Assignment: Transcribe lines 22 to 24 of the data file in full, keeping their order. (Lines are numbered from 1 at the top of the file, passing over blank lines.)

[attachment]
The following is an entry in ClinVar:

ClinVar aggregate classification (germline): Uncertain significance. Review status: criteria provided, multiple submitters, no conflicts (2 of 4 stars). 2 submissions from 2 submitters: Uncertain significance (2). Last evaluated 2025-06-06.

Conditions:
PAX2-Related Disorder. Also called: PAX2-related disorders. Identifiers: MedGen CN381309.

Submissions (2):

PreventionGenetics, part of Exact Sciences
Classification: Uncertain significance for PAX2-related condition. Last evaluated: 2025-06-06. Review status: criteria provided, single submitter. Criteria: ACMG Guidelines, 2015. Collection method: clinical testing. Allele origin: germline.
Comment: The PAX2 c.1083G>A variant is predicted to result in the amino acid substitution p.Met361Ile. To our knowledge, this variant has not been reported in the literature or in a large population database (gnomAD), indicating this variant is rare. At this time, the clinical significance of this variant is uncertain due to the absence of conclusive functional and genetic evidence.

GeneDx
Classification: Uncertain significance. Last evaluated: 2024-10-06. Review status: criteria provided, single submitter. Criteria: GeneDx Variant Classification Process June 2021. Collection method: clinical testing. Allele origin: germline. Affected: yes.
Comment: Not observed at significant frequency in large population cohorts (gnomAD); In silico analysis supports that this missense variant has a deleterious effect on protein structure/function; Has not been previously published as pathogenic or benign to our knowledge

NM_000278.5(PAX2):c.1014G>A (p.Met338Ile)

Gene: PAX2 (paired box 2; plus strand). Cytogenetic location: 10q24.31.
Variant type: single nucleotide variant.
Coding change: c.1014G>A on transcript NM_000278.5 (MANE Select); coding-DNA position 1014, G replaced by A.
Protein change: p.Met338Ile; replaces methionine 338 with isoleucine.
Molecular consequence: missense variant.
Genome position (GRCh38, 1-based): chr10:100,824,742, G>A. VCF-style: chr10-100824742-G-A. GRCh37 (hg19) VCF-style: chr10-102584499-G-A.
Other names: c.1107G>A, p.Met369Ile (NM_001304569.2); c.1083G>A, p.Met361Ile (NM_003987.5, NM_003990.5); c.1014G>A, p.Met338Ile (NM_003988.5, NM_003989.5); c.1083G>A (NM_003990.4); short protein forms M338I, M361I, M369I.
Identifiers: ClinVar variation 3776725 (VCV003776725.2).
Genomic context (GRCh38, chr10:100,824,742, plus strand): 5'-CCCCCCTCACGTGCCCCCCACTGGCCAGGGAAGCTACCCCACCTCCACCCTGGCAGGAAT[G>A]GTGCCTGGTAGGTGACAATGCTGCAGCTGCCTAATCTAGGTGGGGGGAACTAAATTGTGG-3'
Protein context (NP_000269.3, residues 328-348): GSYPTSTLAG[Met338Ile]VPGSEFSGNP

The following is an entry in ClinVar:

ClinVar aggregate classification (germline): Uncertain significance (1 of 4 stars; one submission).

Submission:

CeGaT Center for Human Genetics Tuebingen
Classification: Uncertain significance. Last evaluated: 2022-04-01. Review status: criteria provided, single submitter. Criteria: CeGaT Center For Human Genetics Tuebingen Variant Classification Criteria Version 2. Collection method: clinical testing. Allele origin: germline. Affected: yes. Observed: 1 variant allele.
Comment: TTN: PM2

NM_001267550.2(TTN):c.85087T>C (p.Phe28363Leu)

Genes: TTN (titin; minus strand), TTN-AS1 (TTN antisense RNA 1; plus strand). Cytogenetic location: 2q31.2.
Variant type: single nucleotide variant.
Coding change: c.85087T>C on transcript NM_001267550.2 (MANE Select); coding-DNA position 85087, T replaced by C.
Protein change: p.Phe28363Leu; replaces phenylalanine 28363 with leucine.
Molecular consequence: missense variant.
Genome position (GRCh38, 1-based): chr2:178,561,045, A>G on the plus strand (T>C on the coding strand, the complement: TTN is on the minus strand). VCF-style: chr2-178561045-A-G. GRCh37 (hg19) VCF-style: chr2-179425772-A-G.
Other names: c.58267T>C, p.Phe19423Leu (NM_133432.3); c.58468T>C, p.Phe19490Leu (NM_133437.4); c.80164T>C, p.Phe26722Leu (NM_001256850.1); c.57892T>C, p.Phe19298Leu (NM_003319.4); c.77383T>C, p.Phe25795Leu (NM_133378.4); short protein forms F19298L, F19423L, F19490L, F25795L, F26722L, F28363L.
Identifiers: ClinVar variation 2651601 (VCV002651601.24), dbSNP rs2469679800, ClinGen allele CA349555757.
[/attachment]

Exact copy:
Protein context (NP_000269.3, residues 328-348): GSYPTSTLAG[Met338Ile]VPGSEFSGNP

The following is an entry in ClinVar:

ClinVar aggregate classification (germline): Uncertain significance (1 of 4 stars; one submission).